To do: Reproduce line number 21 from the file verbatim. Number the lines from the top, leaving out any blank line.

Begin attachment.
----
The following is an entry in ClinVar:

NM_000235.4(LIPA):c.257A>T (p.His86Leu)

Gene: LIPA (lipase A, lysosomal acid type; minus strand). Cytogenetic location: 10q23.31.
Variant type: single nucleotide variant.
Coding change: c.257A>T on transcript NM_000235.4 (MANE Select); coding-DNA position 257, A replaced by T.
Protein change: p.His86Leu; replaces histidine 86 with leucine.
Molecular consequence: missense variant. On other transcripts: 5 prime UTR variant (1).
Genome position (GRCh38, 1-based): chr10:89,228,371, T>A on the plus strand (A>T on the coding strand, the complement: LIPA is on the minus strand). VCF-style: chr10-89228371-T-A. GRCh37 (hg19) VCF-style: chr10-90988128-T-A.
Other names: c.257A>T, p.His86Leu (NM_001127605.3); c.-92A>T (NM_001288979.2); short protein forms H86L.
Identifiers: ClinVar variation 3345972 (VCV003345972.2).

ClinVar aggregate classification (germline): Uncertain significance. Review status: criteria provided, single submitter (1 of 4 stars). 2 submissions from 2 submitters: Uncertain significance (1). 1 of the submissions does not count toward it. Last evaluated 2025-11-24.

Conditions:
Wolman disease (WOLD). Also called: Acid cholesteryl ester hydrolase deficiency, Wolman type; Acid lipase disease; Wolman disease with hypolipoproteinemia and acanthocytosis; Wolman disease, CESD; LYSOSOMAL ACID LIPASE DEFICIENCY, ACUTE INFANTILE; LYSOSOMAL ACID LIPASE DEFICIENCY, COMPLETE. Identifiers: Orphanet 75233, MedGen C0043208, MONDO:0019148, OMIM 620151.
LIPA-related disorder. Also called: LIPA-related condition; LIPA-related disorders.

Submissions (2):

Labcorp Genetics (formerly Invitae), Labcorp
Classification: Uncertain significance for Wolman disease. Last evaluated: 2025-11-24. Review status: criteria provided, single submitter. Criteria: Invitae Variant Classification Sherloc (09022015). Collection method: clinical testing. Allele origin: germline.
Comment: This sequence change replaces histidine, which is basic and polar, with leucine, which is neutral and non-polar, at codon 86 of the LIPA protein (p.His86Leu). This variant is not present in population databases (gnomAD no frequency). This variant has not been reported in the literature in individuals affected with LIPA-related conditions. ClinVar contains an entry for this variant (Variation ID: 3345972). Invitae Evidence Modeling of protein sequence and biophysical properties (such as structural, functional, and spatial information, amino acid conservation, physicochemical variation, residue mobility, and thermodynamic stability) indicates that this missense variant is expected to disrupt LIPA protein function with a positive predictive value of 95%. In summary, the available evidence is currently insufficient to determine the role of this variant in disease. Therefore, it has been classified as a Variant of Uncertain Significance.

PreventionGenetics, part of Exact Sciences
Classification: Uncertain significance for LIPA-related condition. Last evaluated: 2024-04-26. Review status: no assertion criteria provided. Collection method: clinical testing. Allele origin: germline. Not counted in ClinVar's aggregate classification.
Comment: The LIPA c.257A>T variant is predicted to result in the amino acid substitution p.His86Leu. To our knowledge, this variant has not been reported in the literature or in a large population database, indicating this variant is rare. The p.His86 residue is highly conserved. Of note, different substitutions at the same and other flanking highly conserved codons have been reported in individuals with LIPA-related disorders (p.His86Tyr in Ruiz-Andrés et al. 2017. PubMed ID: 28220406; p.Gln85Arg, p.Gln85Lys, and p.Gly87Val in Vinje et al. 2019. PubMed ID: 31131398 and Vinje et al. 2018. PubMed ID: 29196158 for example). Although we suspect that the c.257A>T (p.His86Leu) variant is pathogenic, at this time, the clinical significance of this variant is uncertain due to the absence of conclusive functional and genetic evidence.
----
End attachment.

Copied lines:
Comment: The LIPA c.257A>T variant is predicted to result in the amino acid substitution p.His86Leu. To our knowledge, this variant has not been reported in the literature or in a large population database, indicating this variant is rare. The p.His86 residue is highly conserved. Of note, different substitutions at the same and other flanking highly conserved codons have been reported in individuals with LIPA-related disorders (p.His86Tyr in Ruiz-Andrés et al. 2017. PubMed ID: 28220406; p.Gln85Arg, p.Gln85Lys, and p.Gly87Val in Vinje et al. 2019. PubMed ID: 31131398 and Vinje et al. 2018. PubMed ID: 29196158 for example). Although we suspect that the c.257A>T (p.His86Leu) variant is pathogenic, at this time, the clinical significance of this variant is uncertain due to the absence of conclusive functional and genetic evidence.